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Broadcom to Acquire Epigram in Stock Deal

April 26, 1999|P.J. HUFFSTUTTER and JONATHAN GAW | TIMES STAFF WRITERS

Stepping into the forefront of the burgeoning market for high-speed home networks, Irvine-based chip maker Broadcom Corp. said Sunday that it will buy Silicon Valley's Epigram Inc. for $316 million in stock.

Broadcom would issue 4.6 million Class B shares for privately held Epigram, a small Sunnyvale, Calif., engineering firm known for developing high-speed networking technology that can send data over existing phone lines in homes and small offices.

The high-tech industry is racing to roll out products that will enable people to connect all of their consumer electronic devices together--from PCs and stereos to microwaves and home security systems. Analysts say the pending deal gives Broadcom an edge over other semiconductor firms jumping into this fast-growing part of the chip business, which makes possible broadband communications services such as virtual-reality malls and movies on demand.

Intel Corp., hoping to bridge the worlds of PCs and high-speed networking, has in the last year made a series of strategic investments. They include the recently announced $2.2-billion acquisition of Level One Communications, a leading maker of communications components for telecom and home-networking equipment.

Broadcom "now really has put themselves into a unique position, because of their dominance in the cable modem and set-top box market," said Michael Wolf, industry analyst for Instat, a Scottsdale, Ariz.-based research group. "This fills out their technology portfolio."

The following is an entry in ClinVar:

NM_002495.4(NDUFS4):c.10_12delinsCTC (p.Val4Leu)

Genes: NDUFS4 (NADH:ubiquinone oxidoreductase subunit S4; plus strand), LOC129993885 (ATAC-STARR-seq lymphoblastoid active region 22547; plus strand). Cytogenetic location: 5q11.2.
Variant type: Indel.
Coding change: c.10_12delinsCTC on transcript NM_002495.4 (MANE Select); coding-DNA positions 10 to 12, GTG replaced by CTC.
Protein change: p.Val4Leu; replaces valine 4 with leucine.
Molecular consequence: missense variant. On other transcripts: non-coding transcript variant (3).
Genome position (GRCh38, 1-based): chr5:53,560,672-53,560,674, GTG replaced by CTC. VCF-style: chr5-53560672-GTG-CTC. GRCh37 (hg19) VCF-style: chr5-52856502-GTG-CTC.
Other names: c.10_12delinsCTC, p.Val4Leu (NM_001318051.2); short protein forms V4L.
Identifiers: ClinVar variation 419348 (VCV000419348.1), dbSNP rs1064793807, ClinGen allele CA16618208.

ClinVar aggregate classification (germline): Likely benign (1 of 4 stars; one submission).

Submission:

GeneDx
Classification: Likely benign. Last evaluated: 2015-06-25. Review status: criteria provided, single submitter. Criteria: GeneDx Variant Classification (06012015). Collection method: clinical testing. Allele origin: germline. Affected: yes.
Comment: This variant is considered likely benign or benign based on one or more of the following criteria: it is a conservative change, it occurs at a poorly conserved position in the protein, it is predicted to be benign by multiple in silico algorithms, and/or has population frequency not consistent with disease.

Though the lure of high-speed connectivity and "gee whiz" features may be strong, consumer have been slow to buy into such systems. The hurdle so far has been cost, as consumers have had to spend thousands of dollars retrofitting their houses with expensive wiring. Hoping to speed up the adoption rate, the Home Phoneline Networking Alliance has developed a technology standard that lets high-speed data run over phone lines and doesn't interfere with existing services.

Today's standard--data traveling at one megabit per second, or about 20 times the speed of a 56K modem--is being pushed to go faster. The industry consortium is expected to select a 10mb standard later this year, and analysts predict that Epigram's technology will be used as its basis.

Broadcom predicts that once the bandwidth is expanded, consumers will be able to pipe high-speed Internet service through a cable set-top box or modem and link TVs to personal computers. The company expects to roll out products using Epigram's technology by the end of the year, officials said.

"People were claiming in 1997 there was no cable modem market. Now there are more than a million cable modems [being used] in the world, and the thirst for them is exploding," said Henry Nicholas, chief executive for Broadcom. "We're right at the same spot with home networks as we were with cable modems 18 months ago."

Analysts say it's smart for Broadcom to bank on the future of home networking, as faster Internet access, cheap prices for PCs and "plug and play" network tools drive demand for these connections. The home-networking market is projected to reach $1.5 billion by 2002, according to a recent Forrester Research report.

The Epigram purchase is scheduled to close by the end of July, pending Epigram's owners' approval. Epigram would become one of four divisions of Broadcom, the world's largest maker of chips for cable television set-top boxes and cable modems.

Industry watchers were surprised by Sunday's news, as most experts had expected Epigram to go public and take advantage of Wall Street's love affair with technology stocks.

"I've been getting calls on a daily basis from bankers for quite a while," said Jeff Thermond, president and chief executive of the 54-employee Epigram. "At a time when getting . . . [products] out to market means everything, this deal seemed to make more sense to us. We have really complementary products and corporate cultures, and that will help us be more successful in the end."

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P.J. Huffstutter can be reached via e-mail at p.j.huffstutter@latimes.com.

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